The shuttle, an old yellow school bus, arrived just after 5am. Although the ferry didn’t leave until 7.30am we had to be there two hours prior. There was a longer queue of cars than usual, according to the bus driver. A ‘director of traffic’ eventually waved us to the front of it. Robyn insisted on a cabin which I, in my meanness, hadn’t booked. A staff member directed her to the ferry office where she queued for 30 minutes only to be told that both of us had to be there with our I.D. so they could issue our boarding buses. (I had stayed with the luggage). We queued again and waited whilst other passengers bought tickets. I needn’t have booked online. The cashier advised us to ask the purser on board about a cabin. Two minutes later, at the foot of the car ramp, we parted with our pristine boarding passes and waited for cars to load before being allowed onto the ship. Luckily, there was a cabin available. Robyn retrieved our luggage, which in the confusion we had had to check in, and we settled in for the 16 hour trip.

Early morning at the ferry terminal
Early morning at the ferry terminal
A foggy morning at Port Hardy
A foggy morning at Port Hardy
Observing activities at Bellabella
Observing activities at Bellabella

It was very foggy and remained overcast and dreary until 4pm when the clouds miraculously cleared. In the meantime, we sat in the cabin, read, wandered the decks, drank and ate. The route took us up the isolated Inside Passage where there is little or no habitation. Tree-clad mountains arose on either side the entire way and we were only exposed to the open sea in two places.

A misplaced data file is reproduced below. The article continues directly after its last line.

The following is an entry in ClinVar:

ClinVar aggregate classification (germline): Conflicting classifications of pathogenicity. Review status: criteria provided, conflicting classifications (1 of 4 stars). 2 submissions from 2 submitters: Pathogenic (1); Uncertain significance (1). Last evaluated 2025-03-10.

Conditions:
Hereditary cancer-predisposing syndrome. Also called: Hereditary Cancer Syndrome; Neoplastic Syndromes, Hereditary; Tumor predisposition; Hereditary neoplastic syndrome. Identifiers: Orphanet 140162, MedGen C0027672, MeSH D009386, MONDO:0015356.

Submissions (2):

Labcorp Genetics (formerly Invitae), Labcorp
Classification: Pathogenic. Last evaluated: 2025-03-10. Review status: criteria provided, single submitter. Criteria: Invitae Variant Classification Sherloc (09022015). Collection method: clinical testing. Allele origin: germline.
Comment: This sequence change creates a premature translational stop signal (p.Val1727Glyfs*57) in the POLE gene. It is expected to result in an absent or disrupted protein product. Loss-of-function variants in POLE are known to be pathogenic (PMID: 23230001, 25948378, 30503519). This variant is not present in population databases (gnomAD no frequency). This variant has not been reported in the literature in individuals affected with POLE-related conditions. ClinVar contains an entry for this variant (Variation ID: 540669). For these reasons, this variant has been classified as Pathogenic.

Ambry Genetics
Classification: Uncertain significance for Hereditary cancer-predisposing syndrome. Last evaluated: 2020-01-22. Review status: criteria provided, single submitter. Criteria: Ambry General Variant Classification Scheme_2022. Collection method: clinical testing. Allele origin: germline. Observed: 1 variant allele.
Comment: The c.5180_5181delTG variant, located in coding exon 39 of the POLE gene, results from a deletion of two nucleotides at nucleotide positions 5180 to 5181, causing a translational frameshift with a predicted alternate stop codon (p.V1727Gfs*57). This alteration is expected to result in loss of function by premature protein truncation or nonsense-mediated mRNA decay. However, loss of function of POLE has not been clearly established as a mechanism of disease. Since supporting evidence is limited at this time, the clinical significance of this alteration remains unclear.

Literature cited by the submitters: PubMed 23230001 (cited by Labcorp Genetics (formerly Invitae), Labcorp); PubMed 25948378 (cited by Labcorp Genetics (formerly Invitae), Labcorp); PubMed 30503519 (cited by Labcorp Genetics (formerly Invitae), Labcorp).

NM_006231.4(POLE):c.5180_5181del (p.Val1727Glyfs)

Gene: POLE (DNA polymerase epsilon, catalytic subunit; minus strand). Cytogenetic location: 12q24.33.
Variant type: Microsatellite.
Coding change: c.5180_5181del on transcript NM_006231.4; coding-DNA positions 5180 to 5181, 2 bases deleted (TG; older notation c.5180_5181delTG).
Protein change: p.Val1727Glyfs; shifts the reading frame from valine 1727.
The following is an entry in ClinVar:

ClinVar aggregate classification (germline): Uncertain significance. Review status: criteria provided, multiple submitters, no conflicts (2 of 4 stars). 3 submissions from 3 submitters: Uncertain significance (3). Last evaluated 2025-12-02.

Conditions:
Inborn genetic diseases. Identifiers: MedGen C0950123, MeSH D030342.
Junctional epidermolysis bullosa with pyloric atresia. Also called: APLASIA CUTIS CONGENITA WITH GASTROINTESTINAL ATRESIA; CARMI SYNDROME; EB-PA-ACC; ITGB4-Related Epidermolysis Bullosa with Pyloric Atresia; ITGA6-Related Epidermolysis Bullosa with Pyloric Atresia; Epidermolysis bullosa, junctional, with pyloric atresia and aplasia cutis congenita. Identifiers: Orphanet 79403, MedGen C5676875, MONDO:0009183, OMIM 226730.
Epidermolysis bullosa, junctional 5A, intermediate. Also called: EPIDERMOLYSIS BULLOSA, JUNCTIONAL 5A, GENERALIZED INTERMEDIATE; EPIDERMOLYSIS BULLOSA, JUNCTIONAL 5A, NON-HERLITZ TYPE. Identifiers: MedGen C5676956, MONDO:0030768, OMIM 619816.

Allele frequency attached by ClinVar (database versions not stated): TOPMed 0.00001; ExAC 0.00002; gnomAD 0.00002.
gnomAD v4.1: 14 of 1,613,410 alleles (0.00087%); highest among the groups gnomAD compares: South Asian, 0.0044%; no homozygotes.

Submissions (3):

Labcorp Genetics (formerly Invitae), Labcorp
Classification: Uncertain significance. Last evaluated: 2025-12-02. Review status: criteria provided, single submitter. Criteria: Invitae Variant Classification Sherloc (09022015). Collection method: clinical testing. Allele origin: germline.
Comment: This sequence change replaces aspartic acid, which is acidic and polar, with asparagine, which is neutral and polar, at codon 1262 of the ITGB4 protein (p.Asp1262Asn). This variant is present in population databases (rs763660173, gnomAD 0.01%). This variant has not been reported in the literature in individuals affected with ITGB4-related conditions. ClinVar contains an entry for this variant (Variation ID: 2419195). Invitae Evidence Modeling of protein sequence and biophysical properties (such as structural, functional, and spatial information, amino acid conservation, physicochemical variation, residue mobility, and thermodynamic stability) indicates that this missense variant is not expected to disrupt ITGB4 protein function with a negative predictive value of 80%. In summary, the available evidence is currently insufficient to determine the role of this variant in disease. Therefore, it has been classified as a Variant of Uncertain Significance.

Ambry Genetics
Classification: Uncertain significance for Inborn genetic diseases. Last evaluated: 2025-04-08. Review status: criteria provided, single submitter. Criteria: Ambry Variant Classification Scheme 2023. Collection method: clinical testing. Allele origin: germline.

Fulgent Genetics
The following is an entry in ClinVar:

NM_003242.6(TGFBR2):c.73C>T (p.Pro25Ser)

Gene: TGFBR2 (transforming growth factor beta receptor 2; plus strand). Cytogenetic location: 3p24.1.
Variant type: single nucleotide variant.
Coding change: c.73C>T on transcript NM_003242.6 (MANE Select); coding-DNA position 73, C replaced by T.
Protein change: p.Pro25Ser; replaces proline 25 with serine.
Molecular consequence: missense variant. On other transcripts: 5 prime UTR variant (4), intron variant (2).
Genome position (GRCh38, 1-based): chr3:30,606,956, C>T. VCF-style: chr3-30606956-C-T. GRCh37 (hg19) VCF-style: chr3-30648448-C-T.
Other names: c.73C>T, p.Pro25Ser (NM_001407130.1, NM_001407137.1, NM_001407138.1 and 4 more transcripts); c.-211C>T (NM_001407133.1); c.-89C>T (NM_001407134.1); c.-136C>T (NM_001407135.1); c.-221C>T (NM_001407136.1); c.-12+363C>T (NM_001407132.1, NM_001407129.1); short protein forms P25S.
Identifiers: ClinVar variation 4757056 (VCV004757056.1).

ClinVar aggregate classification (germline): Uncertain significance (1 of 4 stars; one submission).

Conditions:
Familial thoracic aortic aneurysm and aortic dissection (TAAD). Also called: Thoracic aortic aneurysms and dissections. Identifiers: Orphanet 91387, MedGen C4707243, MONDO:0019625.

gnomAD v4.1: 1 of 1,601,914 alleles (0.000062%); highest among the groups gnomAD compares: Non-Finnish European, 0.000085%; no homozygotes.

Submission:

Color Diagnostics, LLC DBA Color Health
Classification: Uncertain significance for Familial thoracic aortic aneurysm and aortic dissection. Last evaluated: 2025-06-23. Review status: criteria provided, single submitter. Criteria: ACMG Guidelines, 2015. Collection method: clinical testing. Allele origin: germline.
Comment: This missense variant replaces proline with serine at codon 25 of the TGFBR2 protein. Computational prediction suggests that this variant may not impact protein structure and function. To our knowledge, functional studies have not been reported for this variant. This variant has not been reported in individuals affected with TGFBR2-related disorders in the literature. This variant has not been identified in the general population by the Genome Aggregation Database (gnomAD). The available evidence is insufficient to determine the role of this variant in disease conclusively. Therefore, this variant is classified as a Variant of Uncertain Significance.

We had one stop at Bellabella where a large group of kayakers disembarked. It has no road access and is the site of a large First Nations reservation. We had met one resident, Conrad, whilst waiting to board. He visited Port Hardy regularly to stock up on provisions as it was expensive to buy anything in Bellabella. According to him, his spare bedroom was filled with goods! We noticed all the crew knew him by name. Whilst watching the activities at the dock, I chatted to Marion. She had been practising her clarinet earlier on the top deck and was heading for Smithers, where she lived many years before, to play in a festival. She also hoped to move back to B.C. from Quebec and was visiting potential places to live. How well I know the agony of that decision!

We arrived in Prince Rupert at 11.30pm. Robyn had already showered in our private bathroom and was in her pyjamas. We were desperate to get to our hostel, the Black Rooster. However, we had to wait for all the cars to disembark before being allowed off. Foot passengers were definitely not the priority on this ferry!

No taxis were waiting. When they arrived, the drivers were reluctant to take people going to different accommodation in one vehicle. The passengers thwarted them and organised themselves!

With all the dilly dallying and waiting, it was 1am by the time we slumped into bed. It was a long but enjoyable day and I appreciated that Robyn had insisted on the cabin. It made all the difference.